Engineering Efficiency in the Global Supply Chain Ecosystem

By Gerald Sun, Vice President, Business Development, Trade and Industry, Asia Pacific, Mastercard [NYSE: MA]

Gerald Sun, Vice President, Business Development, Trade and Industry, Asia Pacific, Mastercard [NYSE: MA]

In our contemporary, hyper-globalized world of trade and commerce, being digital could well be assumed to be the default. But that assumption would not necessarily be an accurate one.

Most business-to-business transactions today are comprised of distinct yet interwoven processes, spanning a range of departments, both within and without an organization. Typically, procurement sources, treasury funds operations, logistics arranges for physical goods movements and finance arranges and reconciles payments. Partners and suppliers feed into this central nervous system, contributing to a company’s entire supply chain.

It is completely intuitive therefore, that integration sits at the core of creating a single, end-to-end supply chain. The advent of Enterprise Resource Planning (ERP) – while undoubtedly transformational in many ways – was only the tip of the iceberg. Much remains to be done in the quest for a seamless, tightly integrated, and interoperable global supply chain ecosystem, especially in the area of financing. With financial transactions being embedded into the core of all businesses, driving efficiencies in this area would have ripple effects across the entire system.

Straight Through Processing (STP) – the complete automation of financial transactions from their initiation through to their settlement –would allow companies to dramatically lower time/cost inefficiencies, eliminate manual handling and reduce errors and fraud compromise points. However, there are a few imperatives the industry needs to collectively tackle, before the vision of STP can be fully realized.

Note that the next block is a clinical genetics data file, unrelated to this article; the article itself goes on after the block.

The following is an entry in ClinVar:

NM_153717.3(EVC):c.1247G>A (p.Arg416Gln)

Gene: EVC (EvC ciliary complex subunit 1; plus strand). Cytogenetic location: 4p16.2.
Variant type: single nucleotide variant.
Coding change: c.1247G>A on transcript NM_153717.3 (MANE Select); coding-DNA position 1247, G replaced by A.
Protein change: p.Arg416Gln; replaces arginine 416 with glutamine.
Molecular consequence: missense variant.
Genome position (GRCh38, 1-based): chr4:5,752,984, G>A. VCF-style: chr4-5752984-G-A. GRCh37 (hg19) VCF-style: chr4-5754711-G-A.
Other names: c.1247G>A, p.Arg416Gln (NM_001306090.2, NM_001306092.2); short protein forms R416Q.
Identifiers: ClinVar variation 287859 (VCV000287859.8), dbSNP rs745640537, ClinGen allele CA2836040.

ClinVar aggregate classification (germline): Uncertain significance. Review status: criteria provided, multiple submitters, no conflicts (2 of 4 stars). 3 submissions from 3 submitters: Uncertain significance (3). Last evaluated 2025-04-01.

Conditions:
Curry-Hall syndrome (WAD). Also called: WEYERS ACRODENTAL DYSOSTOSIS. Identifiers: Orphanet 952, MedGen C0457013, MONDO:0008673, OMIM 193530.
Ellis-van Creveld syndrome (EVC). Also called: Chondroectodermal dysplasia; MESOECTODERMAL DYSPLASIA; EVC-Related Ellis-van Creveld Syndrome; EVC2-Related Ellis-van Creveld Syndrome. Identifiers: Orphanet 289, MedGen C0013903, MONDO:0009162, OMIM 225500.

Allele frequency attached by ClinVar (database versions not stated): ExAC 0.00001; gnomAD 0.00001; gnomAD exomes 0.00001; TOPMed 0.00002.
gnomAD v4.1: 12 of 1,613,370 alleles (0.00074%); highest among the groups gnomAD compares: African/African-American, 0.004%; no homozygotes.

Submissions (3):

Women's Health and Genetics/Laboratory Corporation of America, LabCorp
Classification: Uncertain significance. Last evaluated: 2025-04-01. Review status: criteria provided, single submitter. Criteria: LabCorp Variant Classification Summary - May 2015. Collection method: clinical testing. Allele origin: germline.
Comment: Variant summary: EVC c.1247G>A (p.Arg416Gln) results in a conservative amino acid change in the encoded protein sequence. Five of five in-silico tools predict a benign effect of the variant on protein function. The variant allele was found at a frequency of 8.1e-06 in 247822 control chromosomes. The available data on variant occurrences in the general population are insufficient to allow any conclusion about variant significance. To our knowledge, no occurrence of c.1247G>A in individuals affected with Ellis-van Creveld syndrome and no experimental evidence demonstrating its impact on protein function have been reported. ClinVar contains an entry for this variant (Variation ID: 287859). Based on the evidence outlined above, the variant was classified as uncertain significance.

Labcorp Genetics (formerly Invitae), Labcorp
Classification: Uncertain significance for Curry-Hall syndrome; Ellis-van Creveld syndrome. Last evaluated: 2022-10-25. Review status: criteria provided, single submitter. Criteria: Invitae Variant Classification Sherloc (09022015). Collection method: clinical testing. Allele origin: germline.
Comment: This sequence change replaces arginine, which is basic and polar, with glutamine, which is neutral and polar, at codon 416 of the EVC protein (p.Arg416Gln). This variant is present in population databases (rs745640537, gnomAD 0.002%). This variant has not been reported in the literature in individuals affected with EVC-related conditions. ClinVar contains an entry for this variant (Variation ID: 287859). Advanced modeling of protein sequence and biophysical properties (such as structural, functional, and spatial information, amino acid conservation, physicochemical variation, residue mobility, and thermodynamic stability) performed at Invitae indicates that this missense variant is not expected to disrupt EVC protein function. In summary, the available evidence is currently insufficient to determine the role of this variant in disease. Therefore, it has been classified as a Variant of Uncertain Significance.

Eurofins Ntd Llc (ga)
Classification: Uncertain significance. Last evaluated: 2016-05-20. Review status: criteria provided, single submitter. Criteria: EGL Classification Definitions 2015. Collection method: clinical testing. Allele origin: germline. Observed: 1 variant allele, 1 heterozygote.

The STP Conundrum: Mission Critical, yet Elusive

Unfortunately, STP continues to be largely elusive. Counter-intuitive as this is, it can be attributed to the complex web of supply chains today - the majority of discrete processes in a supply chain require various internal departments to rely on and interact with service providers of their own and their business counterparties. Although ERP implementations are the norm across most industries, the points of hand-off between various links in the supply chain are still often paper-based and/or analog, rather than digitally synchronized. STP therefore becomes an impossibility to implement; this significantly and adversely impacts system efficiency.

A Sea of Digital Islands

For most companies, high volumes of paper-based interoperation is still a reality, preventing them from enjoying the full benefits of the end-to-end digitization of their supply chains. This dissonance has spawned a sea of Digital Islands, disconnected from each other and therefore limited in their overall impact. For example, many fast-moving consumer goods (FMCG) companies continue to rely on paper delivery orders and invoices with their clients. These FMCGs have ERP systems, as do many of their customers. Yet these Digital Islands continue to interoperate on paper-based documents. This inefficient analog-digital environment increases Days Sales Outstanding (DSO), lowers demand visibility and makes forecast more difficult, which in turn results in lost sales opportunities; a ‘lose-lose’ across the ecosystem.